Rum distillers, tobacco farmers, tavern owners and friends and family near and far are mourning the death of Patrick Lee Helbert. After a long convalescence, Pat passed away Saturday, Dec. 22, 2018, at Kenwood View Health and Rehabilitation Center in Salina, Kansas, while his beloved Kansas Jayhawks men’s basketball team was still undefeated. He was 63.
Before a debilitating stroke in 2001, Pat had worked for Kansas Color Press, the Lawrence Paper Company and many other businesses, but he pioneered the concept of the seasonal employee, gracing employers with his presence from September through May but often returning to a previous engagement with the sun, lawn chairs and cooling beverages from June through August.
After his stroke, Pat suffered left-sided paralysis for the rest of his life. During that time, he showed exceptional courage and grit and for many years was able to live on his own. It was only in recent years that he allowed himself to be cared for on a daily basis. His indomitable spirit carried him for 17 years to his peaceful death and allowed him to fight his way through paralysis, renal failure, diabetes and COPD. His love for life, friends, family and good times was legendary.
Patrick Lee Helbert was born in Salina, Kansas, on Nov. 16, 1955, to Robert Lee and Carrollyn Jean Stull Helbert. He is survived by a brother, Michael Helbert, an attorney in Emporia, Kansas, and Michael’s wife, Sandra, and their children, Paige and Michael; an aunt, Marilyn Short of Belle Plaine, Kansas; many devoted cousins; and longtime companion Jonielle Frazier, who, friends suspect, is being considered for sainthood by many world religions.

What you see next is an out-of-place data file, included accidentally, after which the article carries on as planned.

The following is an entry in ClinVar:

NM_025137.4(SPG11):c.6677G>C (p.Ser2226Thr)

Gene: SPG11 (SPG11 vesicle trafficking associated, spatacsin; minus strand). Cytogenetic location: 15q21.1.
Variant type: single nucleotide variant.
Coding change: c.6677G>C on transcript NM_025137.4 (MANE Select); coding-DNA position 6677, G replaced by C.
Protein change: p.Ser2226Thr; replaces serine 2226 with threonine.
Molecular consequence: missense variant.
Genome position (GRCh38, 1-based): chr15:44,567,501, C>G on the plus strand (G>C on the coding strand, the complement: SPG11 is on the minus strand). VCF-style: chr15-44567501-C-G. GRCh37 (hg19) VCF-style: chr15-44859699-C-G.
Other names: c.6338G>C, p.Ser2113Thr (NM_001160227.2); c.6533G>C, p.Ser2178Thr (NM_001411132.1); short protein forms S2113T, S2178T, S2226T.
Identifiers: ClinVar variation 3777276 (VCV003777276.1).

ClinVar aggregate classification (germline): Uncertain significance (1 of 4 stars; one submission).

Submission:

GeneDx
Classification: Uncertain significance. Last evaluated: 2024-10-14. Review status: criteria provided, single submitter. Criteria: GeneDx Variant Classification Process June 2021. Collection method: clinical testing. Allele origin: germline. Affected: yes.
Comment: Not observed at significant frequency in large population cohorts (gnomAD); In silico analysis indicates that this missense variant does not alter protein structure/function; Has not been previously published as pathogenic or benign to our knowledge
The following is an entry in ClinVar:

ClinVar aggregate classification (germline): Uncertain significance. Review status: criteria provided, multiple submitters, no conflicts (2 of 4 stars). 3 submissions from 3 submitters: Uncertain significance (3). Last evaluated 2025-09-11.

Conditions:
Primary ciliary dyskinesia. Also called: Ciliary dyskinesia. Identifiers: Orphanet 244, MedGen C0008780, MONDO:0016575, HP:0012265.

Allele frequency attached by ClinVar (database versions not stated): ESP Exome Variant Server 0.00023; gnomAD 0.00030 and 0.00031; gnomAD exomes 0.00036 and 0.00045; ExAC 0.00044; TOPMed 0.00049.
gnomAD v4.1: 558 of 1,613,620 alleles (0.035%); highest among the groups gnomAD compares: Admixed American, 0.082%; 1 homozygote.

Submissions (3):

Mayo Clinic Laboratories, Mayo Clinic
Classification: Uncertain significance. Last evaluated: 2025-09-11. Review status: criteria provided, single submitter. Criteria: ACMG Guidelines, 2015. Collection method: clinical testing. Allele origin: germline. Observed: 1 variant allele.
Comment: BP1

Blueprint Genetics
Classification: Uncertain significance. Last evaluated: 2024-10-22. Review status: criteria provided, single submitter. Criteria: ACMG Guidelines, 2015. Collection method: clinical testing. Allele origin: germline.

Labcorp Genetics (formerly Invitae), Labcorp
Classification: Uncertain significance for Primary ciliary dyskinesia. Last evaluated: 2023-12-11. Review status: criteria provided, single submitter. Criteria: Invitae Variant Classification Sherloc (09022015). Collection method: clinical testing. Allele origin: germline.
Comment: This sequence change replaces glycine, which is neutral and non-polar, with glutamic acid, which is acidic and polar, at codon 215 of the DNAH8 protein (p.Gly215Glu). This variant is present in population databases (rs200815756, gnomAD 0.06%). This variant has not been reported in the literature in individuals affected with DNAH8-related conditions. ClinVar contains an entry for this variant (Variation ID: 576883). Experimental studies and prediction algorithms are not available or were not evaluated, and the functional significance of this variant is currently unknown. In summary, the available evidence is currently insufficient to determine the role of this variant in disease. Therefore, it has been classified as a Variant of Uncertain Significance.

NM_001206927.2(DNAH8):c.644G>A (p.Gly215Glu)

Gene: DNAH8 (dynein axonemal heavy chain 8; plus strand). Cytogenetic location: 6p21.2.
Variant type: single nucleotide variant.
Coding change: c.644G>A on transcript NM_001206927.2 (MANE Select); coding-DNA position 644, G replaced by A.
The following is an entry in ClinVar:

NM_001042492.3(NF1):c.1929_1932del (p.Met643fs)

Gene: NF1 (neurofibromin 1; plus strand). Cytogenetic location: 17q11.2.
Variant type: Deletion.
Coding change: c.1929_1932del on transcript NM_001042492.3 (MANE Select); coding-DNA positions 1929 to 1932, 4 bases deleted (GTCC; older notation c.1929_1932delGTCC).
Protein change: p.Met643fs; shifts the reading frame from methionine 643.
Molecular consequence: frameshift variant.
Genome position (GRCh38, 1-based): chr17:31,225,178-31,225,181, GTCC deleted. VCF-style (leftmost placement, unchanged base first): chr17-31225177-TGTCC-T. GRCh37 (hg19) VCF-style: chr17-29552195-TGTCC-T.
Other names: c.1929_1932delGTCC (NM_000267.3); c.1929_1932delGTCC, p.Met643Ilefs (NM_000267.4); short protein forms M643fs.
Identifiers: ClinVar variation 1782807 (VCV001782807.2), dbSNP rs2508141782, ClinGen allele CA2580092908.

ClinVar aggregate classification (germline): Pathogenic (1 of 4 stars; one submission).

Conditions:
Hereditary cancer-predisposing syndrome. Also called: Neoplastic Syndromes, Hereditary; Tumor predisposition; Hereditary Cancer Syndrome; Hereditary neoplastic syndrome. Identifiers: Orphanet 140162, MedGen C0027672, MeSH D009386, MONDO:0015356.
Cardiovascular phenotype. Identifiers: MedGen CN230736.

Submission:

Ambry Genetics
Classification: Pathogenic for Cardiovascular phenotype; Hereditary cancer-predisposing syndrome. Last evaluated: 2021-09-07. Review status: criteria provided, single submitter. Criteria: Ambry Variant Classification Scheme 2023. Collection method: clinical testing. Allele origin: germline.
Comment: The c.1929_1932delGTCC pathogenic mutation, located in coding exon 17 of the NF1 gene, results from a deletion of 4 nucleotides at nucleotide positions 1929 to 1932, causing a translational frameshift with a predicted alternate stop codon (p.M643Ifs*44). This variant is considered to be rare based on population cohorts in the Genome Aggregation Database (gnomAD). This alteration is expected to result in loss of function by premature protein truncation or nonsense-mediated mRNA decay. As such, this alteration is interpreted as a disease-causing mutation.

Pat served for 45 years as captain of the honorable order of Space Cadets, a social group founded at Oliver Hall on the University of Kansas campus in 1973. The Space Cadets trace their origin to the 1960s when Pat and one of his earliest recruits bonded in the third grade over their mutual admiration of the song lyric "There’s a place in France where the alligators dance and the people lose their pants."
Despite being the life of some legendary parties and you-had-to-be-there-to-believe-it escapades, Pat will be most-remembered with love by family and friends for his kindness, generosity, inclusiveness and unfailing courage. "He was more than a good time," said his cousin Hans Helbert of Oklahoma City. "He was a good guy. His personality could light up a room."
Plans call for cremation, with the remains to be distributed near some beloved purveyors of restoratives in Lawrence, Kansas, and Key West, Florida. A memorial service and celebration of life will be announced and held at a later date. Memorials can be made to St. Luke’s Hospital of Kansas City, the Williams Fund at the University of Kansas or the Shriners Hospitals for Children. Those wishing to do so may send the memorials to Michael Helbert, 519 Commercial Street, Emporia, KS 66801.